by Mark Huber
The National Transportation Safety Board (NTSB) final report on a fatal late-night rural northern Wisconsin helicopter EMS crash on April 26, 2018, indicates that the pilot was non-responsive before his ship rolled inverted, descended at 5,000 fpm, and hit terrain. The entire accident sequence lasted 12 seconds. Officially, the NTSB labeled the “defining event” of the crash as “loss of control in flight,” but its report suggests pilot fatigue might have been a contributing factor.
The NTSB did not find any causal aircraft anomalies with the 2006 Airbus Helicopters AS350 B2, N127LN, operated by Air Methods as “Spirit 2” for Ascension Wisconsin. Shortly after takeoff on the 160-nm, late-night repositioning flight from Madison, Wisconsin to a hospital heliport at Woodruff, Wisconsin (60WI), the pilot inquired if the two medical crewmembers were “alright back there.” One responded by inquiring if pilot Rico Caruso, 34, was “alright up there?” He answered, “Uh think so. Good enough to get us home at least.”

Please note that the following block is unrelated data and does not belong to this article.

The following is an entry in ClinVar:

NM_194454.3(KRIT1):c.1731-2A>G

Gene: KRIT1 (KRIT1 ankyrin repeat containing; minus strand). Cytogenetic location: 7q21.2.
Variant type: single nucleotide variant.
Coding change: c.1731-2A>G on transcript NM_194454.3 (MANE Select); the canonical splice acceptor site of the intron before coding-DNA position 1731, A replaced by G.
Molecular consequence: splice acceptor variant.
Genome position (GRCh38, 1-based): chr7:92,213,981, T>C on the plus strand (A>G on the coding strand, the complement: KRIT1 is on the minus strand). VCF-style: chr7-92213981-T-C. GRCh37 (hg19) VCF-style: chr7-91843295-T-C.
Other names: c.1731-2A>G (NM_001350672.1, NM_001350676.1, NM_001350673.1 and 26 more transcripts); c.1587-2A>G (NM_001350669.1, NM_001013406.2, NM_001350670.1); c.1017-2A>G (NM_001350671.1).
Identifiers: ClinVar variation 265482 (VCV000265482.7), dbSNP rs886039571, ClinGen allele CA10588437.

Caruso had returned to duty after a Florida vacation the day before. The last leg of that trip was a four-hour drive from Milwaukee to his home. Cellphone records indicate that the pilot was active multiple times between 7:25 a.m. and 8:57 p.m. local time on the day of the accident. Satellite tracking of the helicopter terminated at 10:43 p.m. local time.
Onboard Appareo flight recorder video shows the helicopter entering a progressively accelerating right bank at that time from an altitude of 2,280 feet msl and an airspeed of 126 knots. “The pilot’s body, right forearm, and right hand (which was holding the base of the cyclic grip) appeared to move along with the increased roll rate,” according to the NTSB. The roll then increased to more than 90 degrees right bank, continuing to 270 degrees with a pitch down attitude, and then continuing to 90 degrees left bank.
During the roll, the artificial horizon displayed inverted. Audio indicates high rotor rpm warning horn and that the medical crewmembers were unsuccessfully trying to establish verbal contact with the pilot.